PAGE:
When someone has insufficient red blood cells or the ones they have malfunction, the body is left short of the oxygen it needs to function. This condition is known as Anemia.
Here, we will look at the role of hemoglobin, and how levels of it in the blood are tested. We also examine the main kinds of anemia in more detail and see ways the condition can be prevented.
Each hemoglobin protein can carry four molecules of oxygen, which are delivered throughout the body by red blood cells. Every one of the body’s billions of cells needs oxygen to repair and maintain itself.
Hemoglobin also plays a role in helping red blood cells obtain their disc-like shape, which helps them navigate easily through blood vessels.
How are hemoglobin levels tested?
Hemoglobin levels are measured by conducting a blood test. Hemoglobin, or Hgb, is usually expressed in grams per deciliter (g/dL) of blood. A low level of hemoglobin in the blood relates directly to a low level of oxygen.
In the United States, anemia is diagnosed if a blood test finds less than 13.5 g/dL in a man or less than 12 g/dL in a woman. In children, normal levels vary according to age.
What do high hemoglobin levels mean?
High hemoglobin levels could be indicative of the rare blood disease, polycythemia. It causes the body to make too many red blood cells, causing the blood to be thicker than usual. This can lead to clots, heart attacks, and strokes. It is a serious lifelong condition that can be fatal if it is not treated.
High hemoglobin can also be caused by dehydration, smoking, or living at high altitudes, or it can be linked to other conditions, such as lung or heart disease.
What do low hemoglobin levels mean?
Low hemoglobin levels usually indicate that a person has anemia. There are several kinds of anemia:
- Iron-deficiency anemia is the most common type. This form of anemia occurs when a person does not have enough iron in their body, and it cannot make the hemoglobin it needs. Anemia is usually caused by blood loss, but can also be due to poor absorption of iron. This can happen, for example, when someone has had gastric bypass surgery.
- Pregnancy-related anemia is a kind of iron-deficiency anemia, which occurs because pregnancy and childbirth require a significant amount of iron.
- Vitamin-deficiency anemia happens when there are low levels of nutrients, such as vitamin B12 or folic acid (also called folate), in the diet. These anemias change the shape of the red blood cells, which makes them less effective.
- Aplastic anemia is a disorder where blood-forming stem cells in the bone marrow are attacked by the immune system, resulting in fewer red blood cells.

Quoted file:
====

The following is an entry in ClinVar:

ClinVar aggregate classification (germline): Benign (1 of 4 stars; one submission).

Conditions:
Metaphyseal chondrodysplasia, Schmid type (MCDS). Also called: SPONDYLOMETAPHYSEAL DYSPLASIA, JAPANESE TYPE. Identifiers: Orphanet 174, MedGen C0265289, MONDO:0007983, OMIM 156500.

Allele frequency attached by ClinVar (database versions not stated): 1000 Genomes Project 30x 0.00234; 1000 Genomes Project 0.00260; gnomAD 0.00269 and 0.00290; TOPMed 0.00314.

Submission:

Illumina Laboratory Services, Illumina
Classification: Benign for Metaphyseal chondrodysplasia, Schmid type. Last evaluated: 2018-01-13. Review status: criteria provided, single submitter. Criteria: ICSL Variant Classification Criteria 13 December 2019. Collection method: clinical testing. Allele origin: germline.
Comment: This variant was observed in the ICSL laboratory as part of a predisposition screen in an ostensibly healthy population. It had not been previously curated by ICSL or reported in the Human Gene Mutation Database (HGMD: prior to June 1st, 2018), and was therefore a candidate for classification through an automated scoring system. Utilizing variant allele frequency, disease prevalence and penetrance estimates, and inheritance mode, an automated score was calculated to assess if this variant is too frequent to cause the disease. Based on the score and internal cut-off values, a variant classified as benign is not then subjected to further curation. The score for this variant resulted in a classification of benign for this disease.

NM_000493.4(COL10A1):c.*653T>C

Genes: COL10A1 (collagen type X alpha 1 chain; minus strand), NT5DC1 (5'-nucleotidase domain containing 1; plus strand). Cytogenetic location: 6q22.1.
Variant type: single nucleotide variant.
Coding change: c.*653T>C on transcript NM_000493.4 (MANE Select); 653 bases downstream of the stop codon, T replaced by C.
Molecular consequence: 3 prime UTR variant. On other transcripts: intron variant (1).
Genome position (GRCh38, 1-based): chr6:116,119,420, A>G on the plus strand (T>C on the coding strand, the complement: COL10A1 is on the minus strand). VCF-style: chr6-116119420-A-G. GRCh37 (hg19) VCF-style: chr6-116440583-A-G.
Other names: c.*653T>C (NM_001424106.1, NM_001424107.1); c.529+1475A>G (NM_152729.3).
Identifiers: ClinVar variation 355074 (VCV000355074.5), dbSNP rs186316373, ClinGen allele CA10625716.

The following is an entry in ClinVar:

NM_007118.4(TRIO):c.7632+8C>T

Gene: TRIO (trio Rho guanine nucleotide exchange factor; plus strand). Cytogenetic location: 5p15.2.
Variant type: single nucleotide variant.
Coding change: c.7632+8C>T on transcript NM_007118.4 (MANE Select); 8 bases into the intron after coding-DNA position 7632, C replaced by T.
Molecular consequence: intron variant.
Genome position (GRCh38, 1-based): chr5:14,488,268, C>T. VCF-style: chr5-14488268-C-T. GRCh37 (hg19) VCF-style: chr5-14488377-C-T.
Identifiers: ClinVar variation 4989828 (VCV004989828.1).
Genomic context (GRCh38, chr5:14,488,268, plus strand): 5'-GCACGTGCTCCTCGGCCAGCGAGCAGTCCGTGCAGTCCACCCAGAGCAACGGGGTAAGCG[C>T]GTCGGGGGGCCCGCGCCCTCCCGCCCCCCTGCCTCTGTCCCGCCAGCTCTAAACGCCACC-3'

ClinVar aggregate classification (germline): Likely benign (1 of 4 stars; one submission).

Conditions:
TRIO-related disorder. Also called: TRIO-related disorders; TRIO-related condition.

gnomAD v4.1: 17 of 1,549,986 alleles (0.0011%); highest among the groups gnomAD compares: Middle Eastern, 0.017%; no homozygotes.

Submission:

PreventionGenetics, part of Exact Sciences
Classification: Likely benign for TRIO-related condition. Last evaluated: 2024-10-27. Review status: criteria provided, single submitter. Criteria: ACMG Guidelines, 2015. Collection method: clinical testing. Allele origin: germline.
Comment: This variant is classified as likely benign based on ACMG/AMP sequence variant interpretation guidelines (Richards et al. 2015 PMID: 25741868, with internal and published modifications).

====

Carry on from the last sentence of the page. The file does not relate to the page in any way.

- Hemolytic anemia can be the result of another condition, or it can be inherited. It occurs when the red blood cells are broken up in the bloodstream or the spleen.
- Sickle cell anemia is an inherited condition where the hemoglobin protein is abnormal. It means the red blood cells are sickle-shaped and rigid which stops them flowing through small blood vessels.
Anemia can also be caused by other conditions, such as kidney disease and chemotherapy for cancer, which can also affect the body’s ability to make red blood cells.
Newborns have a temporary anemia when they are 6-8 weeks old. This occurs when they run out of the red blood cells they are born with but their bodies have not made new red blood cells. This condition will not affect the baby adversely unless they are sick for some other reason.
Babies can also have anemia from breaking down cells too quickly, which results in yellowing skin, a condition known as jaundice. This often occurs if the mother and baby have incompatible blood types.
A shortness of breath, irregular heartbeat, and chest pain may be symptoms of low hemoglobin.
Typical symptoms of low hemoglobin include:
- shortness of breath
- fast, irregular heartbeat
- pounding in the ears
- cold hands and feet
- pale or yellow skin
- chest pain
Who is at risk?
Older people or people who lack iron in their diets can be at risk of developing anemia.
People who do vigorous exercise are also at greater risk, as exertion can lead to a breakdown of red blood cells in the bloodstream. Women who are menstruating or pregnant may also be at increased risk of developing anemia.
People who have chronic health conditions, including autoimmune conditions, liver disease, thyroid disease and inflammatory bowel disease, may have lower hemoglobin levels, which increases the chances of developing anemia.
Hemoglobin levels increase in situations where a person needs more oxygen in their body. Consequently, someone who has lung or kidney disease, who smokes, or is dehydrated, may be at risk of increased hemoglobin levels.
Eating iron-rich foods may help to prevent anemia.
While many types of anemia cannot be prevented, eating iron-rich foods, such as beef, dark green leafy vegetables, dried fruits, and nuts can prevent anemias caused by iron or vitamin deficiencies.
Meat and dairy are good sources of vitamin B12, and folic acid is found in citrus juices, legumes, and fortified cereals.
The American Society of Hematology recommend taking a daily multivitamin to help prevent nutritional anemia’s. Older adults, however, should not take iron supplements for iron-deficiency anemia unless instructed to do so by their doctor.
Smoking cessation and drinking plenty of water can help avoid high hemoglobin levels.
SOURCE:Medical News Today